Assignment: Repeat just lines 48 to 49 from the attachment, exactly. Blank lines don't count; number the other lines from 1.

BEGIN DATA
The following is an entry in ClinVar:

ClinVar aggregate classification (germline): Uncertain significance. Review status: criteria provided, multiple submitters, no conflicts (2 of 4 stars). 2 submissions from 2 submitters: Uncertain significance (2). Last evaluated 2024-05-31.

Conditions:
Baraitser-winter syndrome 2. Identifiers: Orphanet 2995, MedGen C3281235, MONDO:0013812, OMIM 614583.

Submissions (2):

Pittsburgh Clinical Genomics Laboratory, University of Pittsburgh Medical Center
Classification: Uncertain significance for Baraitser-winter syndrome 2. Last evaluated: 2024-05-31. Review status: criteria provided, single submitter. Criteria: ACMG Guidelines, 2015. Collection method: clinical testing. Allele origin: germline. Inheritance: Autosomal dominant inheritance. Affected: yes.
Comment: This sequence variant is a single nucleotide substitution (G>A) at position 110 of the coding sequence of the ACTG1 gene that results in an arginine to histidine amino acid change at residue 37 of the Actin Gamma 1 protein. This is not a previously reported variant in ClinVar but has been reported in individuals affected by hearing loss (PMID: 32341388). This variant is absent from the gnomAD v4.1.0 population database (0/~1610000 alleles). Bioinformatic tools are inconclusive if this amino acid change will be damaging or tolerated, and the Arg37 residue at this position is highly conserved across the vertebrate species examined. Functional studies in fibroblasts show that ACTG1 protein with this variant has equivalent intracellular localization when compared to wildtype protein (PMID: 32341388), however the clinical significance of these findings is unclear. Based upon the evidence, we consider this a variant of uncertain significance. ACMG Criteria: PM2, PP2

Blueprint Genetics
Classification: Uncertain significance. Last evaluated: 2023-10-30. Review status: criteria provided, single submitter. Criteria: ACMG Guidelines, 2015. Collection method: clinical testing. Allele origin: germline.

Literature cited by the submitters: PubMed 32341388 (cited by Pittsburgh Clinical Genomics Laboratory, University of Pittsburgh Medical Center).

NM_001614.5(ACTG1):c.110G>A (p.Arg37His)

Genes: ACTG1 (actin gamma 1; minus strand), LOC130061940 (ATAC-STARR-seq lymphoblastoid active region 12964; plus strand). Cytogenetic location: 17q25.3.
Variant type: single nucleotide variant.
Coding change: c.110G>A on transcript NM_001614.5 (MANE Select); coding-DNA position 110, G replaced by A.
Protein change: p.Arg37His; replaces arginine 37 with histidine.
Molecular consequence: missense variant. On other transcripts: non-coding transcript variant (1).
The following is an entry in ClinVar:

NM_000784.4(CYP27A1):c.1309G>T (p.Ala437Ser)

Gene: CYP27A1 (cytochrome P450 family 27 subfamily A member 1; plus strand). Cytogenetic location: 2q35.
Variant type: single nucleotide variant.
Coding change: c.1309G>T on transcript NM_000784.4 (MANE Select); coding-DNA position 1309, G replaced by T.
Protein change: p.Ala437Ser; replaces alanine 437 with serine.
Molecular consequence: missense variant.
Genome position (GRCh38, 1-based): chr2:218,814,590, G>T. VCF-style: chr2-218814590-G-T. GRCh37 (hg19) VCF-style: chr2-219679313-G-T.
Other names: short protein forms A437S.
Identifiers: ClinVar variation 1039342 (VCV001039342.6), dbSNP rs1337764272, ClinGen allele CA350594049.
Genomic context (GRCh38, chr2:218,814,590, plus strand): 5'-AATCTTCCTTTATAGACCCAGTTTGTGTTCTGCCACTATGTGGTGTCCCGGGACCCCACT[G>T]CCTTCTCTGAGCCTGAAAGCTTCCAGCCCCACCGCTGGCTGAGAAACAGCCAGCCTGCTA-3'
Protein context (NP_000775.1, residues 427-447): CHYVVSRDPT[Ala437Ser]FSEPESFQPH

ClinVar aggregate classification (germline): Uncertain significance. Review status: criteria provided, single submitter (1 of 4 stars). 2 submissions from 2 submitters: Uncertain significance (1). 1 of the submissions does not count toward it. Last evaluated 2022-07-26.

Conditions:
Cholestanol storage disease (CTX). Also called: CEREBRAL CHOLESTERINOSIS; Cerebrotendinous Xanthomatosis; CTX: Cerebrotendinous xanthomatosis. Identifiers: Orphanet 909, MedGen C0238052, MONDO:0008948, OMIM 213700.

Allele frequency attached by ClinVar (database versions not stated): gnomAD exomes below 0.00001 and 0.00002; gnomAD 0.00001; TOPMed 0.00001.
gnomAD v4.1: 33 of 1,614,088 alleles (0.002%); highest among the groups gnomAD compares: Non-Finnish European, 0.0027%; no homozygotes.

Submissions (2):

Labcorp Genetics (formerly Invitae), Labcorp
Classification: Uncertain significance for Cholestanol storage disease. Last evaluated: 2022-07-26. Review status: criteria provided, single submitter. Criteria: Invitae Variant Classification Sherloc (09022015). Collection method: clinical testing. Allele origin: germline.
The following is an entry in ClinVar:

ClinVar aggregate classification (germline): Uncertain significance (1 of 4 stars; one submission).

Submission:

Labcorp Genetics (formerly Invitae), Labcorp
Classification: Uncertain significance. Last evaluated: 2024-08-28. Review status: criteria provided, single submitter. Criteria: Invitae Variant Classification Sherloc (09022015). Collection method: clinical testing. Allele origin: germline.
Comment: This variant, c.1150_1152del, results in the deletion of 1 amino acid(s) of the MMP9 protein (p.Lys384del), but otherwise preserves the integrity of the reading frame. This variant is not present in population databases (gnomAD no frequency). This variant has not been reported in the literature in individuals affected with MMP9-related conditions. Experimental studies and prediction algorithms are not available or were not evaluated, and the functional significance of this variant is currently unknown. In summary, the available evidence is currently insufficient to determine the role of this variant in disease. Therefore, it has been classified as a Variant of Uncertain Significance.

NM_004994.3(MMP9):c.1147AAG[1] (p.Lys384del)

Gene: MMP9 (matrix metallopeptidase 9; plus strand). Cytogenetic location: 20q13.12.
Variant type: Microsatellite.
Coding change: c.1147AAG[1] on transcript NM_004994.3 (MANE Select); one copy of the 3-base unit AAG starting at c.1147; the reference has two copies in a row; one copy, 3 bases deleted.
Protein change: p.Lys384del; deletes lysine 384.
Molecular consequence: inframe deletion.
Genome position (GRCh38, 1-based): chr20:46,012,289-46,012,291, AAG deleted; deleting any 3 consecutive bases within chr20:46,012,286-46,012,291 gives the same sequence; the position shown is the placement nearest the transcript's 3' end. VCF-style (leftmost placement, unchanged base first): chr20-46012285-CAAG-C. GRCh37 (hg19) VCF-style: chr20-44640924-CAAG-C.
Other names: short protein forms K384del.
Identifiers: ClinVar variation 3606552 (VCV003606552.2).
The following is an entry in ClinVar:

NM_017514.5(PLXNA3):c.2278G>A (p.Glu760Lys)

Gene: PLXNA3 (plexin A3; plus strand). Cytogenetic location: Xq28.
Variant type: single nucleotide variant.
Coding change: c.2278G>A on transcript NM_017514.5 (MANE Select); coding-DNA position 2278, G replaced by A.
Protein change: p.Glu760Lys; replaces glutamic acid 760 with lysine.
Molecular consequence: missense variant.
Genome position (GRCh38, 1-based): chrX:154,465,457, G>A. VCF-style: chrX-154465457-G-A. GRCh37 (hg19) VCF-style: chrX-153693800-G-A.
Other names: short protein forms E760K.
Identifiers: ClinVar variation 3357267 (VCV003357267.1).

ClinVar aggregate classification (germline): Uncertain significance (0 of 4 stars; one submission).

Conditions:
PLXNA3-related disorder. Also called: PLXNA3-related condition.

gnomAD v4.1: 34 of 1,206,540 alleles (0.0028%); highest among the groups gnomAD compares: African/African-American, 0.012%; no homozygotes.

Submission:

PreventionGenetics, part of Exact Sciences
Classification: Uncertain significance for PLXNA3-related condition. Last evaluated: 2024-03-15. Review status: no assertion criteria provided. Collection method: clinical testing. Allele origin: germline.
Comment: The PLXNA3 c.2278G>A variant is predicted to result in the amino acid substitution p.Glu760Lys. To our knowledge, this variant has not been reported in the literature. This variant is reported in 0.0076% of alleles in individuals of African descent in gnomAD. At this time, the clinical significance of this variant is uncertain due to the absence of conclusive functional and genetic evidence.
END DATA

Protein change: p.Lys384del; deletes lysine 384.
Molecular consequence: inframe deletion.